Aftershock Reminds Me of Something…

Aftershock Comics logo

Aftershock Comics launched in April 2015 and shipped their first comic (Replica) in December of that year. They’ve currently put out 17 series and miniseries, and their strong point is how many of their creators and staff have long-running comic industry careers, with names like Mike Marts, Joe Pruett, Brian Azzarello, Paul Jenkins, Jimmy Palmiotti, and Amanda Conner.

Their logo looks like this:

Aftershock Comics logo

It’s eye-catching and nicely symbolic, but every time I see it, I remember this:

Zero Hour logo

I know, that DC crossover event was 20 years ago, but KC edited it, so it’s well-remembered in our house.

Have you tried any Aftershock comics? What did you think?


  • James Schee

    I tried Insexts and it was a clever and sexy horror series at first. But as it went on and added more characters who also could turn into monsters, I got lost. Reading it in single form only once a month, I lost track of who was who, especially when it seemed like there were at least 4 women characters with similar attributes. (Super sexy, at times incredibly vicious, who could all turn into monsters, who were all attracted to each other)

  • Oscar Wilkes

    I really enjoyed Second Sight (topical thriller horror story) and Dreaming Eagles (Ennis’ WWII story of African American fighter pilots, brilliant art)

    InseXts started well and went off the boil quickly. Replica was a lot of fun too with great potential for more. Read the first two issues of Azzarellos comic and it was terrible.

    I’m looking forward to the Ellis book. Loving Trees, Bond and Injection (and his new e-novella Normal)

  • Insexts sounded interesting to me, but as you know, I’m not good with horror. I’m sorry to hear it spiraled out, although I tend to prefer closed-ended stories these days as well, graphic novels or miniseries over continuing series.

    Thanks for more updates, Oscar.

  • Jim Perreault

    I tried Captain Kid and didn’t care for it. It’s about a reverse Captain Marvel where a middle aged man turns into a younger hero.

    I could not relate to the main character at all, despite being about the same age. The guy has so many health problems, it felt like he is 30 years older than he is supposed to be.

    It’s not my cup if tea at all.


  • I’m sorry to hear that. I was looking forward to trying that one.

  • kiwijohn

    I read Dreaming Eagles, Garth Ennis’s WW2 story of the Tuskegee Airmen, which I really enjoyed; I found it too be well-written and engaging and the artist could draw action scenes really well and they were easy to follow.

    Next I read an Aftershock primer (US$1), which had about the first 5 or so pages of their upcoming titles through to September.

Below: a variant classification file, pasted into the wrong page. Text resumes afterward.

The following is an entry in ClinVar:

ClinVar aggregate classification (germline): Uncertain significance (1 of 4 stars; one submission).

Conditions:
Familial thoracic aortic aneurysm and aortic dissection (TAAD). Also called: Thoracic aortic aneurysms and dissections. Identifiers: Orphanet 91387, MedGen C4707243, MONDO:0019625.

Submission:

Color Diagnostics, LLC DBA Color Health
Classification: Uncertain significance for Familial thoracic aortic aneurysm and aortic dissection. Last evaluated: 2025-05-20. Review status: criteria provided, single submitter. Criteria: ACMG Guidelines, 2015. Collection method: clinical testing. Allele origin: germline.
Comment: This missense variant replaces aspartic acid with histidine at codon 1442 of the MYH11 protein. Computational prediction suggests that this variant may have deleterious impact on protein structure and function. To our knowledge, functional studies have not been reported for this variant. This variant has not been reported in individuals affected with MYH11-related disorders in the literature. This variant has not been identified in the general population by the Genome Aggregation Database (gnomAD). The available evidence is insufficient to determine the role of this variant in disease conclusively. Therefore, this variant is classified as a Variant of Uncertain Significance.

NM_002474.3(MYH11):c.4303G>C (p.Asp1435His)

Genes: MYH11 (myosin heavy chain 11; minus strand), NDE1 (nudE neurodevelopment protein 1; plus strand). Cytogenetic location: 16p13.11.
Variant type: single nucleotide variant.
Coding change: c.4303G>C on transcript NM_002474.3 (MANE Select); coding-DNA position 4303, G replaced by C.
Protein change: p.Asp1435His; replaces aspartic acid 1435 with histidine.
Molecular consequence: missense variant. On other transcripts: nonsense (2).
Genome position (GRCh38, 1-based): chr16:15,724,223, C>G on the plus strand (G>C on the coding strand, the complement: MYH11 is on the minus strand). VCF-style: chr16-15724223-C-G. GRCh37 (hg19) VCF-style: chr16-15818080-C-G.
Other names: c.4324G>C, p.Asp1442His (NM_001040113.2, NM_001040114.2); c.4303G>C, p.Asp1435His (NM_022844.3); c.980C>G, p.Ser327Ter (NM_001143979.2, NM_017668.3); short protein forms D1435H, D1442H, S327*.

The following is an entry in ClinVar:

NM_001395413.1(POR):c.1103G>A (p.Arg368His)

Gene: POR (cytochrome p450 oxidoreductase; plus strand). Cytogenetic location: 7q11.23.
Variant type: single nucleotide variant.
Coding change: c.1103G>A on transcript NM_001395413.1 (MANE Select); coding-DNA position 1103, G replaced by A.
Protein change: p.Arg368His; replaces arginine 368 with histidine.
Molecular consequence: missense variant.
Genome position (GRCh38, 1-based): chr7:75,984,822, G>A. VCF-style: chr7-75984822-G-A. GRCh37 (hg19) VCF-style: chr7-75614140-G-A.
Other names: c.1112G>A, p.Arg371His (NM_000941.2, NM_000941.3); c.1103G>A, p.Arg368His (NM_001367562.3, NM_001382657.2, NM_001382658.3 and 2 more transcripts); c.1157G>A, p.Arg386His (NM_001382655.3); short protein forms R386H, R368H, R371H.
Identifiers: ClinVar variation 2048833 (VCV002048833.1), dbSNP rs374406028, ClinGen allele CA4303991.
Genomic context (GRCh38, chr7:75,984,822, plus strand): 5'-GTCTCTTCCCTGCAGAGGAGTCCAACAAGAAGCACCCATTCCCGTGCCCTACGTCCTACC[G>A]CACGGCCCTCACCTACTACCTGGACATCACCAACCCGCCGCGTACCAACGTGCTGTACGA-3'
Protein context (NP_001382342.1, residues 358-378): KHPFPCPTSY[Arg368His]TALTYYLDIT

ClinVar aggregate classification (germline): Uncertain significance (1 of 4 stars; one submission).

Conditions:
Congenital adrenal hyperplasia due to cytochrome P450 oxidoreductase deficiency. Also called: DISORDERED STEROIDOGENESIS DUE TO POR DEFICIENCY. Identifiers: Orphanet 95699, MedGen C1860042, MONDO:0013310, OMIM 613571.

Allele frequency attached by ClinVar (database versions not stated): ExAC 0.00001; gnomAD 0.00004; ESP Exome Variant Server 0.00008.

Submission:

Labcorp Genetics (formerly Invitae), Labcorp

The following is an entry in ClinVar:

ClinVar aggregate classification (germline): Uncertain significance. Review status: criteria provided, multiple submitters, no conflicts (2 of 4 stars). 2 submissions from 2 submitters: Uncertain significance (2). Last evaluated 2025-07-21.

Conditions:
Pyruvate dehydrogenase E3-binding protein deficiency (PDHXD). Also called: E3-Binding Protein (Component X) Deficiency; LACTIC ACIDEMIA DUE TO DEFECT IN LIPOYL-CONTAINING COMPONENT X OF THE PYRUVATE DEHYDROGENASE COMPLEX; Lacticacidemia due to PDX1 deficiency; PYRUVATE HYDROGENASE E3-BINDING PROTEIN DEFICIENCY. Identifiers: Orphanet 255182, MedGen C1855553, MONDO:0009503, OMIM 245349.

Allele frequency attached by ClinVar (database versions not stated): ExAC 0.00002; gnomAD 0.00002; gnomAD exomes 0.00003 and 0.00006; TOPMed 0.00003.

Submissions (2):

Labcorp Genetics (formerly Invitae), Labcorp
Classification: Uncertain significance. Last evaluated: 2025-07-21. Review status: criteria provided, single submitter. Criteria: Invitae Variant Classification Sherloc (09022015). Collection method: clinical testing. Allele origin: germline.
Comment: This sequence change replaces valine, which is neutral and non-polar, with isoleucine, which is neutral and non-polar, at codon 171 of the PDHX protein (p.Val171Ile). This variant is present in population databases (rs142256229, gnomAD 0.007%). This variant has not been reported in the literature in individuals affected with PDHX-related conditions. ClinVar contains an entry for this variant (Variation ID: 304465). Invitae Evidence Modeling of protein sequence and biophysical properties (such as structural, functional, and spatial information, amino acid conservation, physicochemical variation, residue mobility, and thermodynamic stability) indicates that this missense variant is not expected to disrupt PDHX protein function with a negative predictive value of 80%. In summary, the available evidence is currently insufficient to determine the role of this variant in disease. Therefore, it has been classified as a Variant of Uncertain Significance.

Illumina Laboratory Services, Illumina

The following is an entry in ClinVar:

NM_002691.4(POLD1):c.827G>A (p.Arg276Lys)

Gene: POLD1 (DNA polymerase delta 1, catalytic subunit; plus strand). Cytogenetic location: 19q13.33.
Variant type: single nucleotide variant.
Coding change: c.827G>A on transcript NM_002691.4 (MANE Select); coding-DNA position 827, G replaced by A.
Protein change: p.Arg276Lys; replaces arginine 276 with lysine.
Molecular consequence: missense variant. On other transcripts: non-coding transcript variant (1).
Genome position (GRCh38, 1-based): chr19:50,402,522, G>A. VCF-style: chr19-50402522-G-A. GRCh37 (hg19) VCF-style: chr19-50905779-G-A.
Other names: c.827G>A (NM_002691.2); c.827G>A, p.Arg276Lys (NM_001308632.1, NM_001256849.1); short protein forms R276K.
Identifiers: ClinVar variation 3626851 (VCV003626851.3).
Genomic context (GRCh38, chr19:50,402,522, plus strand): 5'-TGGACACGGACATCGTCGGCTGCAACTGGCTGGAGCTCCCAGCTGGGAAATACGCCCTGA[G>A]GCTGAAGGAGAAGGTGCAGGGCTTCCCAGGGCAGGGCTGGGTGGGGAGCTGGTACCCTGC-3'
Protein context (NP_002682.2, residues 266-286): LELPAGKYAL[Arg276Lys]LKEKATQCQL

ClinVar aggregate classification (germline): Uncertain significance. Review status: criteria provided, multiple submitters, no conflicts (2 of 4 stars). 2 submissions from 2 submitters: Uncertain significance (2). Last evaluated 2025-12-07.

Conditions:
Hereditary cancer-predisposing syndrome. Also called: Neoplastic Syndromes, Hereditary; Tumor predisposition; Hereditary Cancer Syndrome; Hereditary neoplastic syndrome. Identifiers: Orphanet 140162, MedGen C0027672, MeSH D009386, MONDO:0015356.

Based on that primer collection, I read the first issue of Rough Riders – about a (fictional) early 20th century US spy/heroic team lead by Teddy Roosevelt – as I liked the premise,

    I read the first issue of the Revisionist in the shop, as again, I liked the premise.

    To me though, the execution on both fell very short however. On the front cover of Rough Riders #1 (and in the promo material), we are shown the team. The first issue contents however, simply allude to some big (possibly alien) threat, show Teddy Roosevelt rescuing some garment workers from a fire (meant to be the Triangle Shirtwaist fire I believe) in an airship, then recruiting his first team member, and a big (but not in the least surprising) “reveal” of the next member. So, absolutely shocking pacing, pretty but mostly static art, hardly any story, no surprises, no big story hook to bring me back – so this is a ‘read from the library’ title for me.
    It didn’t help that the same week I read “Spooks” by Dorison, Nury & Rossi (published by Cinebooks in the UK) which has a very similar premise but is so so much better written and illustrated…

    I had similar problems with the first issue of The Revisionist – so, another ‘read from library title’ -assuming the reviews online are any good.

    What I’ve seen of Aftershock so far is bog standard US comicbook fare – in a crowded and competitive market I don’t see that offer anything new, and despite their creative roster they don’t seem to be as good as Image. They almost seem to be yet another “Hollywood script farm” company – fantastic premises, mediocre execution.

    So, my two cents worth anyway Johanna. I’d be curious to hear your views if you do read any of their titles, since you have pretty high expectations from your comics.

  • That is a struggle that any new genre comic publisher faces, it’s true — there is SO much material out there these days, and it can be very difficult to seem fresh or unusual. As for me trying them, well, I can’t keep up with talking about the stuff I know I’ll like and want to discuss, so I’m not really looking for anything to add at this point. But thank you for wanting to hear my opinions.

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